O.K., Rehoboam is now the king of all Israel. However, the folks in the North have been unhappy for many years because they were being oppressed. (Heavy taxes and forced labor) Now, here's what happens. Jeroboam has been chosen to negotiate with Rehoboam. He asks the new king to ease up on the people. Rehobom wants to council with the elders who served his father. They advise him to lighten the load and "give them a favorable answer, (so) they will always be your servants." (I Kings12:6b) Well, for what ever reason Rehoboam decides to get a second opinion and therefore asked the young men for advice. (His buddies) What do they tell them to do? What they advised him to say reminds me of a time long ago when the heavy weight boxing champion of the world, Larry Holmes, was being interviewed. Larry Holmes was perhaps my favorite boxer of all time. He was without a doubt (and according to many historians) one of the best ever. Larry Holmes at the high point of his career had a record of 49 wins and 0 losses. The only boxer to finish his career undefeated was the late Rocky Marciano. In the interview Holmes was asked about Rocky Marciano. His reply was one of the few unpopular statements he ever made. He said: "Rocky Marciano could not carry my jock strap." Well, perhaps he should not have said that, because he lost his upcoming fight to a light-heavy-weight. Basically, Rehoboam was advised to respond to Jeroboam that Solomon could not carry his....In fact, the "friends" told him to say; "My little finger is thicker than my father's waist. My father laid on you a heavy yoke; I will make it even heavier." ( I Kings 12:10b-11) In other words: "If you think you had it bad then, you haven't seen nothing yet!" Well, guess how that went over?
"King Rehoboam sent out Adoniram (spell check loves these names. NOT!) who was in charge of forced labor, but all Israel stoned him to death. So Israel has been in rebellion against the house of David to this day. (I Kings 12:18a,19)
The statement "to this day" does not mean July 11, 2017. It simply means the time that this was written. Remember, the house of David is Jerusalem. Jerusalem is located in the southern section if Israel. The northern section is now done with Rehoboam. The North decides that Jeroboam will be their king. The kingdom is now divided again. So, there are now two kingdoms. The North consisted of ten tribes and they kept the name Israel. (This is all very important to remember as we continue) Their King is Jeroboam. The Southern kingdom is known as Judah, as only Judah remained loyal to the house of David. The twelfth tribe, Levi, had no tribal territory. Rehoboam is the king in the south.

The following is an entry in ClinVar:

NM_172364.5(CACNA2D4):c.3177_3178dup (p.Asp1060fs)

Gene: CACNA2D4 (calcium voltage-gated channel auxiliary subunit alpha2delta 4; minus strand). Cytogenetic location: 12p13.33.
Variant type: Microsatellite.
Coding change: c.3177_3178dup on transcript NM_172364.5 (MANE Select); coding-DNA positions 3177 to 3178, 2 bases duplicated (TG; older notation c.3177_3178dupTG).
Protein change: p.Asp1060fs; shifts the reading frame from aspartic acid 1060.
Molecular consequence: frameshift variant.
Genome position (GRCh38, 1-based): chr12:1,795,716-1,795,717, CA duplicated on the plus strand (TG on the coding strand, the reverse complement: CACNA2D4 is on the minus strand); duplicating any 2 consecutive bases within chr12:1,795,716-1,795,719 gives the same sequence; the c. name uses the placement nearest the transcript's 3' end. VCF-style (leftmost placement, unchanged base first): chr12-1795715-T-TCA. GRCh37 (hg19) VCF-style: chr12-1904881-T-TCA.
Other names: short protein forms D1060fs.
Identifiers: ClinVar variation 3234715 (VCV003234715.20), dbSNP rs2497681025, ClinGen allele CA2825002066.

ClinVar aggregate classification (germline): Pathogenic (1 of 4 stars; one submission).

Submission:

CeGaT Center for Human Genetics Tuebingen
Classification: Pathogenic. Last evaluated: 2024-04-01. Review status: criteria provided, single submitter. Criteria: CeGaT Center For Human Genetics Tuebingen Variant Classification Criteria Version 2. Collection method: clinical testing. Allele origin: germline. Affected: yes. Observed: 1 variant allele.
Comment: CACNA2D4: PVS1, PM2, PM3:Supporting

O.K., there is a lot to remember. Now, Solomon's temple is where? In the South. (Jerusalem) In order to keep people in the north from going back to Jerusalem to worship Jeroboam built his own religious center. Of course this did not go over well with who? Yep, Yahweh! We need to realize that God set this whole thing up. The young "friends" of Rehoboam may have advised the young king to "tick" the people of the North off, but God was behind it. Why? Because he told Solomon that the kingdom would be divided. Yet, as time goes on God is not happy with the leadership. In fact, God sends word to Jeroboam: "You have done more evil than all who lived before you...Because of this, I am going to bring disaster on the house of Jeroboam..." (I Kings 14:9a,10a)
So, going forth we now have two kingdoms and two kings. We will also see that there are two religious centers. We will also discover that one king gives way to another. And, we will also discover that there were very few (and I stress very few) kings who were actually good. Tomorrow, we will be introduced to another figure who will become very important to Israel's history. And, we will begin looking at the prophets. Please join me again tomorrow. -Pastor Rick